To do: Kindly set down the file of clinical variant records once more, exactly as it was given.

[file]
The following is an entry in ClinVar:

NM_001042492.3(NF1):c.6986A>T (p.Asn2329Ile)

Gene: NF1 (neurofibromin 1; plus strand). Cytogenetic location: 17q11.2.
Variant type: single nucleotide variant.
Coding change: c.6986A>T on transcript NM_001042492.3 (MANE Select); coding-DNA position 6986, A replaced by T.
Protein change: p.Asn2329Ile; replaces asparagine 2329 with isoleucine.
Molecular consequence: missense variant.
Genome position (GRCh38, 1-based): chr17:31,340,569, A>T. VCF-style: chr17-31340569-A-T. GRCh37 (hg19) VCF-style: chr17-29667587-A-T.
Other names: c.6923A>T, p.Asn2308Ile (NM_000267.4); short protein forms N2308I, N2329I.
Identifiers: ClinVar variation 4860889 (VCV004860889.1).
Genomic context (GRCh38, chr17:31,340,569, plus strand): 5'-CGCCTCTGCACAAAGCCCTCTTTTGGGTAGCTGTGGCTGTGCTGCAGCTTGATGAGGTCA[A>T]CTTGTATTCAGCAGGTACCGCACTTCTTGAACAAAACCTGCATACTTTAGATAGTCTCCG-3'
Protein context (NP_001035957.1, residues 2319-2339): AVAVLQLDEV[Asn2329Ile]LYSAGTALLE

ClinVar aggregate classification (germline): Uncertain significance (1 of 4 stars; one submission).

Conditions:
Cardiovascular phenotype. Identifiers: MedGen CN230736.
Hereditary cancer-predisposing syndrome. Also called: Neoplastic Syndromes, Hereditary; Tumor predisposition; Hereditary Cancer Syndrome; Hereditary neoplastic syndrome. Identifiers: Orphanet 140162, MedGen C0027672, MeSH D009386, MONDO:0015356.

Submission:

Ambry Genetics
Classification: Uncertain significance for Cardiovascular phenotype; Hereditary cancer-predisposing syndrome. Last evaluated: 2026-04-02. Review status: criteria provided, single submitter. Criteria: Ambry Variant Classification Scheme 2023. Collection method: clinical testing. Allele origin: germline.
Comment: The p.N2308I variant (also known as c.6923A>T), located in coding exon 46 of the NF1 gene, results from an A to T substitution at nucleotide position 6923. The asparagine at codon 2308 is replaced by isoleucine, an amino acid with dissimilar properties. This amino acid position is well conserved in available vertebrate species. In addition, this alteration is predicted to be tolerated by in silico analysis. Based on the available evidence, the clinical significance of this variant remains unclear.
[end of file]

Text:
The following is an entry in ClinVar:

NM_001042492.3(NF1):c.6986A>T (p.Asn2329Ile)

Gene: NF1 (neurofibromin 1; plus strand). Cytogenetic location: 17q11.2.
Variant type: single nucleotide variant.
Coding change: c.6986A>T on transcript NM_001042492.3 (MANE Select); coding-DNA position 6986, A replaced by T.
Protein change: p.Asn2329Ile; replaces asparagine 2329 with isoleucine.
Molecular consequence: missense variant.
Genome position (GRCh38, 1-based): chr17:31,340,569, A>T. VCF-style: chr17-31340569-A-T. GRCh37 (hg19) VCF-style: chr17-29667587-A-T.
Other names: c.6923A>T, p.Asn2308Ile (NM_000267.4); short protein forms N2308I, N2329I.
Identifiers: ClinVar variation 4860889 (VCV004860889.1).
Genomic context (GRCh38, chr17:31,340,569, plus strand): 5'-CGCCTCTGCACAAAGCCCTCTTTTGGGTAGCTGTGGCTGTGCTGCAGCTTGATGAGGTCA[A>T]CTTGTATTCAGCAGGTACCGCACTTCTTGAACAAAACCTGCATACTTTAGATAGTCTCCG-3'
Protein context (NP_001035957.1, residues 2319-2339): AVAVLQLDEV[Asn2329Ile]LYSAGTALLE

ClinVar aggregate classification (germline): Uncertain significance (1 of 4 stars; one submission).

Conditions:
Cardiovascular phenotype. Identifiers: MedGen CN230736.
Hereditary cancer-predisposing syndrome. Also called: Neoplastic Syndromes, Hereditary; Tumor predisposition; Hereditary Cancer Syndrome; Hereditary neoplastic syndrome. Identifiers: Orphanet 140162, MedGen C0027672, MeSH D009386, MONDO:0015356.

Submission:

Ambry Genetics
Classification: Uncertain significance for Cardiovascular phenotype; Hereditary cancer-predisposing syndrome. Last evaluated: 2026-04-02. Review status: criteria provided, single submitter. Criteria: Ambry Variant Classification Scheme 2023. Collection method: clinical testing. Allele origin: germline.
Comment: The p.N2308I variant (also known as c.6923A>T), located in coding exon 46 of the NF1 gene, results from an A to T substitution at nucleotide position 6923. The asparagine at codon 2308 is replaced by isoleucine, an amino acid with dissimilar properties. This amino acid position is well conserved in available vertebrate species. In addition, this alteration is predicted to be tolerated by in silico analysis. Based on the available evidence, the clinical significance of this variant remains unclear.